Hey Tyll, in your view, how do these fit into the heierarchy of other headphones and in-ear monitors? These are pretty unique, so I realize it's a bit apples-to-oranges, but it could still be useful to hear how you'd rank them against other gear. Are they the best in-ear monitors you've ever heard? What price point full-sized headphones would you take them over?

potterpastor's picture

Did you get a chance to compare the sound of these with the isine 10?

stalepie's picture

Why can't the DSP effects be applied in other software outside of the Cipher Lightning cable, such as on PC or Android? Is it just a trick to make it sound best with iPhones since it's sold in Apple stores?

brause's picture

Well, why not forking out more money for the earphones than for the fitting iPhone? Wonder how much the dac/amp combination in the iPhone costs? And if you elect to change to an Android device or any other device, you still get mediocre sound with the conventional cable.

Lots of money for a huge lack of flexibility.

Am I glad to have gotten the Focal Sphear on sale.

jaredjcrandall84's picture

A good argument, but I find that the isine 20, cipher cable, and a Dap (iphone) is more enjoyable than when I had a phone connected to a chord mojo, or other dac, plus 1300-2000 IEMs. I find that I use the iphone for a media device that isn't exclusive to the isine. Ultimately, an iphone se 128 gig (dap) for $380, plus isine 20 & cipher ~$60 - total less than $1000, is more enjoyable than my 2k Iems plus a dac. Trade-offs exist of course but overall I enjoy my current work setup than I did in the past.

potterpastor's picture

Don't know about the isine 20, but I have the 10 and even with the cipher cable, I don't like it because it lacks that bass impact I like with my M2 over ear and even the SE 215

crenca's picture

I am a bit conflicted over this review. On the one hand, Tyll made it more or less clear that this is an Apple ecosystem specific product. On the other hand, he reviewed it like any other product. This was intentional of course, but it does seem to give the impression that this product is useful outside of an Apple ecosystem. Sure, you can tweak it with DSP (something I do with all my HP & 2 channel gear) but this product is different in that it is clearly designed for the Apple universe...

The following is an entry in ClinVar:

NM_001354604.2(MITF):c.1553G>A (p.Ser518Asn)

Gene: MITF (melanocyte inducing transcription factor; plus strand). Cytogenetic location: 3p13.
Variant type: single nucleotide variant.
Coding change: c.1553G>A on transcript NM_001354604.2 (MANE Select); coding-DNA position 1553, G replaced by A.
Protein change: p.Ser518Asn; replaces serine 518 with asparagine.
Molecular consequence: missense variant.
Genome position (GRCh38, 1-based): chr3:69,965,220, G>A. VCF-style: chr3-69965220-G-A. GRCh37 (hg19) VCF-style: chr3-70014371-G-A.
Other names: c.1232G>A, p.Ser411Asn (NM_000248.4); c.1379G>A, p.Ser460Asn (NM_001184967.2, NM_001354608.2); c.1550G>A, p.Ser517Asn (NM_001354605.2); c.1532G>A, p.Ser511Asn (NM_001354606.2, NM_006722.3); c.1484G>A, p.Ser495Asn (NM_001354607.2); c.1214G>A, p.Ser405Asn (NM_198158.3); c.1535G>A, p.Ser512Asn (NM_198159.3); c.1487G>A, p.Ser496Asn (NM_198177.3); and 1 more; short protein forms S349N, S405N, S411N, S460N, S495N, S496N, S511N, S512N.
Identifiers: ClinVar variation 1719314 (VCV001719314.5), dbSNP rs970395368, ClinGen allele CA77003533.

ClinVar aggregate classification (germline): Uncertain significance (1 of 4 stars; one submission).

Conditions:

jaredjcrandall84's picture

I have Isine 20 and mojo and do enjoy it greatly even though Tyll has claimed that the cipher cable really enhances the sound. I have only been into audio for about three years but get persuaded that I am missing out when I read these types of reviews. I'd save some money if I picked up what sounded best and then put on blinders, but that is only part of the experience albeit probably the best part? My ignorance is probably a little bit of bliss, but knowledge takes me on a bit of an experience journey.

hapnermw's picture

I enjoy InnerFidelity and appreciate all the work that Tyll puts into it. I’m presenting what I’ve personally experienced as another datapoint in the iSine20 discussion.
I’ve been listening to an iSine20+Mojo with a Mac Laptop and iPhone for the last year and have been very satisfied with the inner fidelity of this combo.
Recently, curiosity got the better of me and I decided to buy a Cipher Cable to see if its improved EQ was the critical element in sound quality this review has stated.
In my evaluation of the Mojo vs the Cipher Cable, I hear a significant difference between them.
I use the term ‘emotion’ a bit in what follows. I expect this translates to the ability of an earphone/headphone to fully reproduce the quality of the signal its fed which includes its ability to reproduce its detail/dynamics/microsonics/etc.
To make this difference as specific as I can I’ll focus on one cut of an album that illustrates it.
This is St. James Infirmary on Allen Toussaint’s CD, The Bright Mississippi. I selected this CD because it is an example the current state-of-the-redbook-art. I selected this cut because it has emotional weight and power and expert musicianship. I’ve imported this CD as an Apple lossless file to iTunes and loaded it on my iPhone.